I can still remember the day I discovered what sex was. I was sitting on my living room floor, cradling my new Cabbage Patch Kid (remember those?), when suddenly I looked up at my mother and asked, “Mommy, where do babies come from?”
My mother was obviously shell-shocked from the bomb I suddenly dropped in her lap, but she handled the moment with integrity and grace.
“Sweetheart … when a mommy and daddy love each other very much, the man puts his penis in the mommy’s vagina.”
She then ceremoniously patted me on the head and returned to Days of Our Lives.
The genius behind this explanation was that I was not yet familiar with the clinical terms for the male and female genitalia, being only 4 years old at the time. My mother had successfully perplexed me into submission with her fancy vocabulary footwork, and she knew further questions on the subject were not to be expected since I lost interest in subjects quite quickly once we rose above words like “cat.”
However, the one thing I did take away from this conversation was that a mommy and a daddy were in love. The actual act of sex I figured out for myself one day after school with the help of the Internet.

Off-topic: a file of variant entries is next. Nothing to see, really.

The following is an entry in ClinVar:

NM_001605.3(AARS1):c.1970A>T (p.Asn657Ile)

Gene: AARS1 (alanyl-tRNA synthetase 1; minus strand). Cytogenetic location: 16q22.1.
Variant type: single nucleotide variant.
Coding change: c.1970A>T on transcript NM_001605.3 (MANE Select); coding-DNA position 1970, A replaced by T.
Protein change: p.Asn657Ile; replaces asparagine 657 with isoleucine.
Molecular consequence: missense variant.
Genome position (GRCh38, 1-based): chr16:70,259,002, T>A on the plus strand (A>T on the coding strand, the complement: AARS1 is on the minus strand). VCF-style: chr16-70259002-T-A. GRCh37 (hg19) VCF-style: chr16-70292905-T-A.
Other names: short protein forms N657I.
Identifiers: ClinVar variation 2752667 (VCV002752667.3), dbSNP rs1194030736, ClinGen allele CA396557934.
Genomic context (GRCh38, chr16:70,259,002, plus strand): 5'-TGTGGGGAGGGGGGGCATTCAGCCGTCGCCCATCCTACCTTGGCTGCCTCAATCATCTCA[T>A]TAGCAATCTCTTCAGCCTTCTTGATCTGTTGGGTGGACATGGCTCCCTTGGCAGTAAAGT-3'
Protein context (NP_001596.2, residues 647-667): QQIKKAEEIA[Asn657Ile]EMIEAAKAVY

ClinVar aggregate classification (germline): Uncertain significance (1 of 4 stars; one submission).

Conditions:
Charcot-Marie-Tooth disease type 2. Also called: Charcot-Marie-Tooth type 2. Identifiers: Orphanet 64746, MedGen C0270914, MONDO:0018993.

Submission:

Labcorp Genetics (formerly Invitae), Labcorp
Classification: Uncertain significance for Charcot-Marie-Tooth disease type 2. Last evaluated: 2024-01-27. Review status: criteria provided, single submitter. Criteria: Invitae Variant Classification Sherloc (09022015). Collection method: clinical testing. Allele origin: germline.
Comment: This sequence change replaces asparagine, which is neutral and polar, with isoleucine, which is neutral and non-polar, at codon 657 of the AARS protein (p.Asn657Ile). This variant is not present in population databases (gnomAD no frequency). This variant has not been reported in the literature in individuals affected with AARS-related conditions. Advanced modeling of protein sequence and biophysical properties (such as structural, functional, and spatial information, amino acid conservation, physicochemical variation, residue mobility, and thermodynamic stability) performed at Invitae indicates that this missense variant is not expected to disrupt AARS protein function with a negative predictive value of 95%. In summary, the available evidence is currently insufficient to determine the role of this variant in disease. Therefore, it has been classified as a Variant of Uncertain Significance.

My first encounter with the “baby-making machine” (another one of my mother’s gems) was very soon after moving into college. I met this guy who I quickly developed a serious crush on. He was charming and very cute. We participated in some serious flirting that ensued for the next month, followed by some serious heavy petting — but no penetration … at the moment. At the time, I was a virgin.
I remember him telling me on multiple occasions that he wasn’t looking for a relationship. I told him I wasn’t either. It’s college, man. It’s casual.
Anyway, the moment of truth finally came. We were in his room on his bed, one by one my clothes came off until I was lying there, totally vulnerable to the elements and exposed. Suddenly I felt myself seize up. He didn’t know I was a virgin, and I made the executive decision right then and there not to let him know he’d be popping my cherry. Why? I felt that it would put too much pressure on the situation. And I was already naked. It’d be a waste if I dropped the V-Bomb now and freak him out.
He had no idea. At one point I thought the jig was up when he whispered in my ear, “God you’re so tight.”
“Uh … yeah,” I said. “Thanks?”
We’ve since gone our separate sexual paths, but I kept thinking, “Why did I feel the need to keep my virginity a secret?” It was because I didn’t want him feeling that I was going to get attached. And I didn’t. Not really.
But is this emphasis our generation has on emotional detachment regarding sex a good thing? Yes, it prevents things from getting ugly if something doesn’t work out, but it can also desensitize us to healthy sexual relationships. Casual flings can only satisfy up to a point. The human condition needs emotional connections to survive, and this ever-present “no strings attached” idea could be causing more damage than prevention. Maybe it’s those “strings” that keep us from emotionally free-falling.